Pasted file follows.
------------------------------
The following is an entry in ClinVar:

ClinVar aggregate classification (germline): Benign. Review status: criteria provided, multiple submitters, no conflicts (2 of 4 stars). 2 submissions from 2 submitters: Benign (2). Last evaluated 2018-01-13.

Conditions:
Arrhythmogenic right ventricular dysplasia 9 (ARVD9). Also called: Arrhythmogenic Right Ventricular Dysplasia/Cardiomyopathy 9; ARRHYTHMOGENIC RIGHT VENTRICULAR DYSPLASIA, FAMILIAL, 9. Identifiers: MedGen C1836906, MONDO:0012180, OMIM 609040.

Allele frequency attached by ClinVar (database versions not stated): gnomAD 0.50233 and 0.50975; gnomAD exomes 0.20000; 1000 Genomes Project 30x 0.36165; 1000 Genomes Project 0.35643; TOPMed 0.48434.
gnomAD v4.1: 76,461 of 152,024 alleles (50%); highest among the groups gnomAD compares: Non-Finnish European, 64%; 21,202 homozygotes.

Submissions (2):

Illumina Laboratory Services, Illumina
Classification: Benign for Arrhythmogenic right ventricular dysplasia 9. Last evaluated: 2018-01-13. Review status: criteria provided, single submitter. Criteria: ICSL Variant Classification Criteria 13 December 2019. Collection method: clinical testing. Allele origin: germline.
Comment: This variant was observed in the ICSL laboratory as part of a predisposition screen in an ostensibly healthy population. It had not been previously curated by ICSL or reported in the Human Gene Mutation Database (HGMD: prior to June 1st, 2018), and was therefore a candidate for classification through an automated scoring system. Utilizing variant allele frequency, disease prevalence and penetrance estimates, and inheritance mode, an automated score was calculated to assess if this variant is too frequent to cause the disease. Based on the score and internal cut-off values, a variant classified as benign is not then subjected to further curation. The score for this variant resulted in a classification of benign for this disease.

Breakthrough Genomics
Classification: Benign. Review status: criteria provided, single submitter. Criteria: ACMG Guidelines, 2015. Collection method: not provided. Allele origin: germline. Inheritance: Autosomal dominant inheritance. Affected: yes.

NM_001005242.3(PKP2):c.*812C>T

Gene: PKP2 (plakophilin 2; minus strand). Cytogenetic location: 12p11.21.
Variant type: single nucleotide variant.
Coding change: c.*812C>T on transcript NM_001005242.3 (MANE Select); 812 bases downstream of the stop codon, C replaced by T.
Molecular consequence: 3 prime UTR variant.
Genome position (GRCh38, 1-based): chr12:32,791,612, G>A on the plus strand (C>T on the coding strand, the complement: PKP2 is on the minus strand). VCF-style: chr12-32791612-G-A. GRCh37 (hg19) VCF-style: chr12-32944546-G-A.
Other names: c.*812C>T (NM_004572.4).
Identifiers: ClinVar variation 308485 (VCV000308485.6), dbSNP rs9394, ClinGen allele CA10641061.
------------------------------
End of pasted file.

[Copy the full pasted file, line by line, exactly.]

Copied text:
The following is an entry in ClinVar:

ClinVar aggregate classification (germline): Benign. Review status: criteria provided, multiple submitters, no conflicts (2 of 4 stars). 2 submissions from 2 submitters: Benign (2). Last evaluated 2018-01-13.

Conditions:
Arrhythmogenic right ventricular dysplasia 9 (ARVD9). Also called: Arrhythmogenic Right Ventricular Dysplasia/Cardiomyopathy 9; ARRHYTHMOGENIC RIGHT VENTRICULAR DYSPLASIA, FAMILIAL, 9. Identifiers: MedGen C1836906, MONDO:0012180, OMIM 609040.

Allele frequency attached by ClinVar (database versions not stated): gnomAD 0.50233 and 0.50975; gnomAD exomes 0.20000; 1000 Genomes Project 30x 0.36165; 1000 Genomes Project 0.35643; TOPMed 0.48434.
gnomAD v4.1: 76,461 of 152,024 alleles (50%); highest among the groups gnomAD compares: Non-Finnish European, 64%; 21,202 homozygotes.

Submissions (2):

Illumina Laboratory Services, Illumina
Classification: Benign for Arrhythmogenic right ventricular dysplasia 9. Last evaluated: 2018-01-13. Review status: criteria provided, single submitter. Criteria: ICSL Variant Classification Criteria 13 December 2019. Collection method: clinical testing. Allele origin: germline.
Comment: This variant was observed in the ICSL laboratory as part of a predisposition screen in an ostensibly healthy population. It had not been previously curated by ICSL or reported in the Human Gene Mutation Database (HGMD: prior to June 1st, 2018), and was therefore a candidate for classification through an automated scoring system. Utilizing variant allele frequency, disease prevalence and penetrance estimates, and inheritance mode, an automated score was calculated to assess if this variant is too frequent to cause the disease. Based on the score and internal cut-off values, a variant classified as benign is not then subjected to further curation. The score for this variant resulted in a classification of benign for this disease.

Breakthrough Genomics
Classification: Benign. Review status: criteria provided, single submitter. Criteria: ACMG Guidelines, 2015. Collection method: not provided. Allele origin: germline. Inheritance: Autosomal dominant inheritance. Affected: yes.

NM_001005242.3(PKP2):c.*812C>T

Gene: PKP2 (plakophilin 2; minus strand). Cytogenetic location: 12p11.21.
Variant type: single nucleotide variant.
Coding change: c.*812C>T on transcript NM_001005242.3 (MANE Select); 812 bases downstream of the stop codon, C replaced by T.
Molecular consequence: 3 prime UTR variant.
Genome position (GRCh38, 1-based): chr12:32,791,612, G>A on the plus strand (C>T on the coding strand, the complement: PKP2 is on the minus strand). VCF-style: chr12-32791612-G-A. GRCh37 (hg19) VCF-style: chr12-32944546-G-A.
Other names: c.*812C>T (NM_004572.4).
Identifiers: ClinVar variation 308485 (VCV000308485.6), dbSNP rs9394, ClinGen allele CA10641061.